A sweep in Syria’s presidential election last week, no matter how roundly denounced as fraudulent by the U.S. and other Western powers, seems to have put President Bashar Assad in a magnanimous mood. On June 9 state TV announced a general prison amnesty, in which Assad promised to commute death sentences to life imprisonment, reduce jail terms and even pardon those accused of joining “a terrorist organization” — regime-speak for members of the armed opposition.

If applied with the same sweeping generosity as the announcement suggests, the amnesty could result in tens of thousands of prisoners being released back into Syrian society. But families with loved ones in prison may want to temper their expectations a little bit longer, warn human-rights groups. Previous amnesties fell short of their promise, and presaged an even greater crackdown on human rights. And ambiguities in the wording of the current amnesty offer, including several nonspecified exemptions, could mean that many remain behind bars for years to come.

“Let’s see what happens on the ground first,” says Neil Sammonds, Syria researcher for Amnesty International. “If this is carried out, then of course it will be welcome. Still, it only goes a small way to addressing the concerns we have about the numbers in Syria’s prisons, their access to lawyers, their adequate medical care, their right not to be subjected to torture and the prompt investigation of those accused of torture.”

According to state television, Justice Minister Najem al-Ahmad said the decree had been issued in the name of “social forgiveness [and] national cohesion,” as “the army secures several military victories.” In short, it’s a gesture meant to consolidate support as the regime readies for new military assaults on areas still out of government control.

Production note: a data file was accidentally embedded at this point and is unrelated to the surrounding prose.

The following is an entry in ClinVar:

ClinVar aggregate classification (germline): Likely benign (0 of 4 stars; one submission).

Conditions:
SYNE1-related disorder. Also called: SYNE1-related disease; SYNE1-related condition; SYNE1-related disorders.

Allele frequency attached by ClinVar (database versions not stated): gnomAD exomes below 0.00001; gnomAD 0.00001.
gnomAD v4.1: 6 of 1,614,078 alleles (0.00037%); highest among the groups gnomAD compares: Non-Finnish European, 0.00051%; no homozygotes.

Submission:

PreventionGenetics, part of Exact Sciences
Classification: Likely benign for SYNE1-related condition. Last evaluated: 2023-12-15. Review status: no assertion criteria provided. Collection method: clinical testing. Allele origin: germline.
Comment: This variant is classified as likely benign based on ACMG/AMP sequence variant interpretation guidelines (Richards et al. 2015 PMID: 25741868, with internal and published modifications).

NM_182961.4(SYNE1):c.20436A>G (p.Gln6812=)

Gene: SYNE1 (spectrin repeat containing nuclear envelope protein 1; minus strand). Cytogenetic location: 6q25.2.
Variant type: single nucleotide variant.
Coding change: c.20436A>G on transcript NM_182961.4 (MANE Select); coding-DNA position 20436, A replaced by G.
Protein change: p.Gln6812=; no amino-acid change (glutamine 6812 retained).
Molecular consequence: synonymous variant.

It could also assuage a significant problem: massive prison overcrowding. It is unclear, exactly, how many Syrians are currently under some sort of detention. Former U.N. envoy Lakhdar Brahimi, who stepped down in May, said in an interview with the German magazine Der Spiegel over the weekend that Assad “knows that there are 50,000 to 100,000 people in his jails and that some of them are tortured every day.” Whatever the numbers, the conditions for those who do end up in detention are abysmal.

Antigovernment activist Samer — who asked not to be identified by his full name for security reasons — estimates that there are about 10,000 detainees in the central prison in Homs, his hometown and Syria’s third largest city. “It’s overcrowded,” he told TIME via Skype. “The space is too small for the number of prisoners they are holding there.” Bilal Ghalioun, who escaped from detention in Homs in April, described jail cells packed so tight that “we couldn’t even sleep on our backs; we had to crush together on our sides,” in a recent interview with TIME.